I didn't worry about the size of my new room until my bed came in. The day I moved into my little apartment just south of San Francisco I screwed together Target furniture with my parents, hung up clothes in the small closet until the rod started to bow, and settled my pots and pans in the kitchen. I was cautiously optimistic.
The next day, the bed came. The movers set it in the middle of the room, and I made it up with my sheets and new comforter. Then I stepped back. With everything in place, my free space amounted to three narrow paths between my bed, the wall, and the furniture. No problem! I told myself. The room was cute, yellow-painted, cozy. I started calling it "the shoebox," affectionately. Really, there was only one issue, which was that there was absolutely no room to work out.
I think at-home workouts are unbeatable. I've been doing them since college, when I was intimidated by the gym and stumbled upon a treasure trove of YouTube workouts that I could do anytime, anywhere. The fewer things standing between me and a workout, the more likely I am to actually do it, so rolling straight out of bed into a video workout couldn't have been better. If it wasn't too hardcore, I could be even lazier and work out right in my pajamas.
I knew how small my room would be before I moved in, so I planned ahead and joined a gym (for the first time, if you can believe it), but with my work commute, gym workouts meant getting up at 5 a.m., and I still only had time for a lightning-fast 20-minute routine. Doing that every day was already burning me out, but skipping my morning workout didn't feel good either.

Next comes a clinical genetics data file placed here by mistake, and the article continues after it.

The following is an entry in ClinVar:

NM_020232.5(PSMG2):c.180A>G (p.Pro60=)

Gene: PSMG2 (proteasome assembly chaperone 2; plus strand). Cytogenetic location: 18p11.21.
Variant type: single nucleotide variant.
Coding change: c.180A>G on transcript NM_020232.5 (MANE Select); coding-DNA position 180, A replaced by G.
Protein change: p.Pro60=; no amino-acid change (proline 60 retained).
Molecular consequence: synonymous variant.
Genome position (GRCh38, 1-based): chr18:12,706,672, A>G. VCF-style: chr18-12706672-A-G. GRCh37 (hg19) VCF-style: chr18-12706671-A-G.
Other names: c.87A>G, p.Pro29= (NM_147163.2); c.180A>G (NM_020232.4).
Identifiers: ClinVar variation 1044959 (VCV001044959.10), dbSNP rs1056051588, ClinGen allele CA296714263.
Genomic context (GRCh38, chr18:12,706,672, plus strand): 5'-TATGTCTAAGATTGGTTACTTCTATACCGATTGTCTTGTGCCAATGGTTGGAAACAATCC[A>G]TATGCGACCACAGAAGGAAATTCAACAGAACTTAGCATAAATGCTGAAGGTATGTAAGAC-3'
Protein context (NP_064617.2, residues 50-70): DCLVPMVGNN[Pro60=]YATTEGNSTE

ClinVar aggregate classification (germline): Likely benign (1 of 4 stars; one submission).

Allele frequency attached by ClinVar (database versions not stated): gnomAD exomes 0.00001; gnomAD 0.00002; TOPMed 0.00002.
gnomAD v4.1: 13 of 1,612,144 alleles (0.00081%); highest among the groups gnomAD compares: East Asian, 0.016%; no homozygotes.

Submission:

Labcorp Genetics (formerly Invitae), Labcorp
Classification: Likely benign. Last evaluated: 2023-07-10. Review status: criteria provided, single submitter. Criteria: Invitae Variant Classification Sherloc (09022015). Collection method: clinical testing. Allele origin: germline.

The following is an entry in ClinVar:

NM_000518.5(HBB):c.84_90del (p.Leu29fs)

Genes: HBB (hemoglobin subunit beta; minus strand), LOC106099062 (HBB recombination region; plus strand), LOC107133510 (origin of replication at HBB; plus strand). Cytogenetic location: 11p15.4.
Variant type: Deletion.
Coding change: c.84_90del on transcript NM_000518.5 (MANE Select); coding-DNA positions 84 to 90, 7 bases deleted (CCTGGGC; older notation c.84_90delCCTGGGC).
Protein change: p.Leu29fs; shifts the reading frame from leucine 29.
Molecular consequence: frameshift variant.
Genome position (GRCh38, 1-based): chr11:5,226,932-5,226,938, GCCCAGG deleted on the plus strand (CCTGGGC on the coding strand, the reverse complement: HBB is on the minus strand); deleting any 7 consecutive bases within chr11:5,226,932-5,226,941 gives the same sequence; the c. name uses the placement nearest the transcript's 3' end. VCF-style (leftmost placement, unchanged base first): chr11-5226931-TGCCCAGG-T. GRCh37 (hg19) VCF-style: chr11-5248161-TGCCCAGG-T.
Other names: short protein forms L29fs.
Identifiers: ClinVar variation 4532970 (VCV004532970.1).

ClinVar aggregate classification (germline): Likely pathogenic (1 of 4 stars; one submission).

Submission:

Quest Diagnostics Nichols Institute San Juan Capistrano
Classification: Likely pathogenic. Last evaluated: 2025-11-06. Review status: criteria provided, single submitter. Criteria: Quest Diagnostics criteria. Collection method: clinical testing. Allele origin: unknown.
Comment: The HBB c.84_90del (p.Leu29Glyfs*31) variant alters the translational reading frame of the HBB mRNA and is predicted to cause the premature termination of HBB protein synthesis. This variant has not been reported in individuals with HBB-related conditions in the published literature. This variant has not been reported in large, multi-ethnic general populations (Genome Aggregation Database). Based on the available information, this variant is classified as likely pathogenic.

Ab Workouts Are Great in Small Spaces
You can adapt any space to fit your workout needs — is what I told myself, optimistically, looking at the narrow strip of floor between my bed and my door. It was just wide enough for a plank, so I thought, let's start with an ab workout. Anything with spread arms or legs wasn't going to work; I barely had room for exercises with bent elbows, like bicycle crunches.
If you suffer from the same narrow space issue, I recommend "narrow" moves, like:
- Plank variations
- Mountain climbers
- Hollow holds
I had to skip some favorites; Spider-Man planks, for example, weren't going to happen without bashing my knee on the wall. Still, overall, abs were doable.
Try "Narrow," No-Equipment Bodyweight Moves
The rest of my body was what I was really worried about. After some trial and error (plank jacks seemed like a good idea, until the first stubbed toe), I found that mixing up other "long-not-wide" moves was the best way to use my space and hit different muscle groups. The only equipment I had was an old exercise mat (which I stole from my mom — thanks, Mom!), so bodyweight moves were essential too. My go-to moves include:
This small space, no-equipment workout is also one of my favorites.
Outsourcing Cardio Is Your Best Bet
But if you've found a way to do cardio in a tiny apartment without bothering your downstairs neighbors, let me know, because I'm still stumped. Sprinting in place is too loud. Same goes for jumping moves, like lunge squats and burpees. I used to get cardio from at-home HIIT or Tabata workouts, which are great when you have the space for them. Now, I outsource: running, swimming, going to the gym. On the days when I don't have time for anything, cardio turns into a brisk walk or jogging up the stairs at work.
There are always reasons to skip a workout (sick, tired, just plain not feeling it), but I don't think space constraints should be one of them. A workout can be an hour-long strength-training session or a two-minute plank at the foot of your bed, still wearing pajamas. Good news: it all counts, and it all feels good.